The house rents are much lower in areas beyond Seeb and in Amerat, which is a rather newly developed township and a bit cut away from the main city. So, the rents can drop by at least RO50 as compared to that offered in the rest of Muscat. Hence, a one can expect to rent a two-bedroom flat in these areas for around RO150-160 and a one-bedroom flat for RO100-125. Again, everything would also depend on the amenities that come with these.
If you take a look at some popular websites that lodge offers for rental premises as well as sale/purchase of old furniture, used cars, etc (like OLX Oman, Opensouq.com), you can get an idea of the rates offered. Also, websites of popular real estate agents (like Al Habib) give a good indication of the going residential rents for different areas in the capital.
Whether you need sharing accommodation, an independent apartment or a villa to yourself, it all depends on how good one is at bargaining for the best deal, the economic status of the buyer, as well as the goodwill/reputation of the vendor (whether an individual or firm). So, don’t go by hearsay or experiences of others, try to secure the best deal for yourself. May be, you can strike a good deal like no one else!
If you want to avoid the anxiety associated with house hunting, you can also approach a string of registered real estate agents in Oman who provide expert guidance to striking good deals for the buyers as well as vendors of rented premises. They help you in deciding on the best available to suit your own budget as well as offer secure deals. Most rent agreements between landlords and tenants have to be registered with the local municipality, whether it comes via an agent or between the two parties directly.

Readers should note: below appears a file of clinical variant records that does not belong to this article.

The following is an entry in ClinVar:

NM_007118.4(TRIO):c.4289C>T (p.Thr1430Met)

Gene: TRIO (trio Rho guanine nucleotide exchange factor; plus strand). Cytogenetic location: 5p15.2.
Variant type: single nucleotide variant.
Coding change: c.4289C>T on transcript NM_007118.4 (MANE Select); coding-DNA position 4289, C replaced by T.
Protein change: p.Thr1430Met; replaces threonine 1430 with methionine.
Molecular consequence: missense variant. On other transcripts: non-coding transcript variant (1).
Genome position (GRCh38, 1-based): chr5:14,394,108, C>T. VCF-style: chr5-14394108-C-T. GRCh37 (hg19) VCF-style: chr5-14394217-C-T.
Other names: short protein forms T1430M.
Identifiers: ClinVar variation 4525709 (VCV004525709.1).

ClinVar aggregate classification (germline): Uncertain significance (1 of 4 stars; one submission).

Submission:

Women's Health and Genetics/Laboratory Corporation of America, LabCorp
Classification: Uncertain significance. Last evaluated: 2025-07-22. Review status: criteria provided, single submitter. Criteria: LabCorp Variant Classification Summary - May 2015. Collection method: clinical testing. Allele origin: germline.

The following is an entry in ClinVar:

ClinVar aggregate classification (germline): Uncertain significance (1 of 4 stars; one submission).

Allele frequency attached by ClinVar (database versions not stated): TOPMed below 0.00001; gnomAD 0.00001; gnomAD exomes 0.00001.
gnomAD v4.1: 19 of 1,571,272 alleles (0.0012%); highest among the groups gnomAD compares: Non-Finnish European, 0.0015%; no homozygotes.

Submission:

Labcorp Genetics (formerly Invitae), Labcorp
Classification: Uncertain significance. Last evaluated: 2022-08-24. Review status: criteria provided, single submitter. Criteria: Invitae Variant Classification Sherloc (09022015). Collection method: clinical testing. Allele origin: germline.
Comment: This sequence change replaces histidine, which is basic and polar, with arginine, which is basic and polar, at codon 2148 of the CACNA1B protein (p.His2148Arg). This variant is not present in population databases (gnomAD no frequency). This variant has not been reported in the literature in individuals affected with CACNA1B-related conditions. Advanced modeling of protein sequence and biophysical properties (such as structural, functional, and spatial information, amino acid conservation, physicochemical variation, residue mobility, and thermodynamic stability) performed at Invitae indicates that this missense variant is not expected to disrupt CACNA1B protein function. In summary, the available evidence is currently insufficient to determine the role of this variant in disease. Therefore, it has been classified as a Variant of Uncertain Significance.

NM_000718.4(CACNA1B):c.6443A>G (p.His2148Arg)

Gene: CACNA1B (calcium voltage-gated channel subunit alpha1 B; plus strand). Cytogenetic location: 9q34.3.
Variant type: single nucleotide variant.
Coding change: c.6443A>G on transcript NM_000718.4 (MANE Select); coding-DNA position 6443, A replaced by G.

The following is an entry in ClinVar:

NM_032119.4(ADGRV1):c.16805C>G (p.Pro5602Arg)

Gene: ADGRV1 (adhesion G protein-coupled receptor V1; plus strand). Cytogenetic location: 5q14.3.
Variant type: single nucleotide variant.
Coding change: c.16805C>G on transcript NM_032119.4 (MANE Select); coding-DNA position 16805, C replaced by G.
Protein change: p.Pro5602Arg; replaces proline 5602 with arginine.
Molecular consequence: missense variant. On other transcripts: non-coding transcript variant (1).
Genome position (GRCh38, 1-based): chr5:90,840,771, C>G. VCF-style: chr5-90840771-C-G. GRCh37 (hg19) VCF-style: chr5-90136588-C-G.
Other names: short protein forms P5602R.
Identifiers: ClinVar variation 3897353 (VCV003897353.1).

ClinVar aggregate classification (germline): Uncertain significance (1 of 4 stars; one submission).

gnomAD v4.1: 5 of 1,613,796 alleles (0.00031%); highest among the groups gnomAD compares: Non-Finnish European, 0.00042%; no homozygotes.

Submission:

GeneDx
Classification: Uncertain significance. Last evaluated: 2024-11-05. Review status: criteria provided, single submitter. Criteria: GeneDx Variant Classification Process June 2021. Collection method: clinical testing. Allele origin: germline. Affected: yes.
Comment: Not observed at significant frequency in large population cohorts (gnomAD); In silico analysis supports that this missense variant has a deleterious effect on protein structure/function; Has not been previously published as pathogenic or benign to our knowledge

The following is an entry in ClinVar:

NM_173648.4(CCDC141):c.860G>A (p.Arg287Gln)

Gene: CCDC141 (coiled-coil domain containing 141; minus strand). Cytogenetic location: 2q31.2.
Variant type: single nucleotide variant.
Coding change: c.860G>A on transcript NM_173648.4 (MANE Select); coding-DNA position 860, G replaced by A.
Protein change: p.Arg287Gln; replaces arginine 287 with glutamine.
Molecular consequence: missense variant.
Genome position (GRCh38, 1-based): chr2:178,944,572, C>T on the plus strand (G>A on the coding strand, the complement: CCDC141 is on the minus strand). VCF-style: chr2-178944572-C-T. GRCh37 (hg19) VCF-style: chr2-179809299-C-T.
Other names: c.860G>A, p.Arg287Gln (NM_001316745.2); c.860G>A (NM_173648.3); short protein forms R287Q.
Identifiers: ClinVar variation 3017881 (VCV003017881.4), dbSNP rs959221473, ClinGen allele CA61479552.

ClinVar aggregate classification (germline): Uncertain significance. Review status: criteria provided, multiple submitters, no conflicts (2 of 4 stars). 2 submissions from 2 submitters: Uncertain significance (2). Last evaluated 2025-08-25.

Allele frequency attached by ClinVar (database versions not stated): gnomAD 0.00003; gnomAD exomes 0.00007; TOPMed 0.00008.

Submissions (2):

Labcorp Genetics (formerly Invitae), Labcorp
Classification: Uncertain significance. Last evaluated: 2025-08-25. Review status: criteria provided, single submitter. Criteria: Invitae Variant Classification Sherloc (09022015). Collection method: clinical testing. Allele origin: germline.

Some of the esteemed real estate agents and consultants in Oman, which deal with sale and purchase of commercial/residential property as well as short-term/long-term renting and leasing, include the likes of Al Habib, Savills Oman, Cluttons, Hamptons International, Tibiaan Properties, Al Huda, Wave Homes, Platinum Properties, Era Real Estate, Platinum Properties and many more. These can help one look out for rental premises for rates ranging from RO100 per month to over RO1500 per month, from studio apartments to luxurious villas with covered parking and even private swimming pools.